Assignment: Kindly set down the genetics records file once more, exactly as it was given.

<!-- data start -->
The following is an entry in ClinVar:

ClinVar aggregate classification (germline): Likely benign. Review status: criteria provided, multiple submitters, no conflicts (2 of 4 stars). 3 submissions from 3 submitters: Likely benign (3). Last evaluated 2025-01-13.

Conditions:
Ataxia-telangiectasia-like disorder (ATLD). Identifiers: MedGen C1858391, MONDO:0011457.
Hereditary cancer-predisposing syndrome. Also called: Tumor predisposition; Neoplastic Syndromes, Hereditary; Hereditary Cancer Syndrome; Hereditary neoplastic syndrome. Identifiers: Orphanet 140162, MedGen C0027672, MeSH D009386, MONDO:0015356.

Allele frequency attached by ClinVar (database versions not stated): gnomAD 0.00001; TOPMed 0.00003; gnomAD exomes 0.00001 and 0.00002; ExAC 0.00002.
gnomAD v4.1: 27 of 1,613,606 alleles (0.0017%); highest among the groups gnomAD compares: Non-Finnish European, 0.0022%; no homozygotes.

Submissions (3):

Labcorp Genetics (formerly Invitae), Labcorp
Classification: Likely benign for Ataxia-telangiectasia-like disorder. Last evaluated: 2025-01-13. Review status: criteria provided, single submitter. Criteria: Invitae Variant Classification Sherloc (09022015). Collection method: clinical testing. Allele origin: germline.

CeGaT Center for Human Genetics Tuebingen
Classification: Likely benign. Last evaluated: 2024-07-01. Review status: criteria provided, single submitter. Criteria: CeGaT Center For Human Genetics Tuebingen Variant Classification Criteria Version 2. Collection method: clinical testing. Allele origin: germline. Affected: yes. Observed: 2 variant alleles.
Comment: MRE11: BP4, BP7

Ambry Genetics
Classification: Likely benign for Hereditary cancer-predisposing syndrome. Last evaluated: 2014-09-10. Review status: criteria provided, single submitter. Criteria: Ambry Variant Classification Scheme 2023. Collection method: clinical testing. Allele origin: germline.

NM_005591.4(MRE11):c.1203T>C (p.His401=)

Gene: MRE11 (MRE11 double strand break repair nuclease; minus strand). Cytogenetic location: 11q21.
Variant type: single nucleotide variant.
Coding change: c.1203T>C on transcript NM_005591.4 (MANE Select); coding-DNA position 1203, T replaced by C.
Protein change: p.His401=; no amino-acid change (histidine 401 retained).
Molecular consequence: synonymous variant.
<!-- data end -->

The following is an entry in ClinVar:

ClinVar aggregate classification (germline): Likely benign. Review status: criteria provided, multiple submitters, no conflicts (2 of 4 stars). 3 submissions from 3 submitters: Likely benign (3). Last evaluated 2025-01-13.

Conditions:
Ataxia-telangiectasia-like disorder (ATLD). Identifiers: MedGen C1858391, MONDO:0011457.
Hereditary cancer-predisposing syndrome. Also called: Tumor predisposition; Neoplastic Syndromes, Hereditary; Hereditary Cancer Syndrome; Hereditary neoplastic syndrome. Identifiers: Orphanet 140162, MedGen C0027672, MeSH D009386, MONDO:0015356.

Allele frequency attached by ClinVar (database versions not stated): gnomAD 0.00001; TOPMed 0.00003; gnomAD exomes 0.00001 and 0.00002; ExAC 0.00002.
gnomAD v4.1: 27 of 1,613,606 alleles (0.0017%); highest among the groups gnomAD compares: Non-Finnish European, 0.0022%; no homozygotes.

Submissions (3):

Labcorp Genetics (formerly Invitae), Labcorp
Classification: Likely benign for Ataxia-telangiectasia-like disorder. Last evaluated: 2025-01-13. Review status: criteria provided, single submitter. Criteria: Invitae Variant Classification Sherloc (09022015). Collection method: clinical testing. Allele origin: germline.

CeGaT Center for Human Genetics Tuebingen
Classification: Likely benign. Last evaluated: 2024-07-01. Review status: criteria provided, single submitter. Criteria: CeGaT Center For Human Genetics Tuebingen Variant Classification Criteria Version 2. Collection method: clinical testing. Allele origin: germline. Affected: yes. Observed: 2 variant alleles.
Comment: MRE11: BP4, BP7

Ambry Genetics
Classification: Likely benign for Hereditary cancer-predisposing syndrome. Last evaluated: 2014-09-10. Review status: criteria provided, single submitter. Criteria: Ambry Variant Classification Scheme 2023. Collection method: clinical testing. Allele origin: germline.

NM_005591.4(MRE11):c.1203T>C (p.His401=)

Gene: MRE11 (MRE11 double strand break repair nuclease; minus strand). Cytogenetic location: 11q21.
Variant type: single nucleotide variant.
Coding change: c.1203T>C on transcript NM_005591.4 (MANE Select); coding-DNA position 1203, T replaced by C.
Protein change: p.His401=; no amino-acid change (histidine 401 retained).
Molecular consequence: synonymous variant.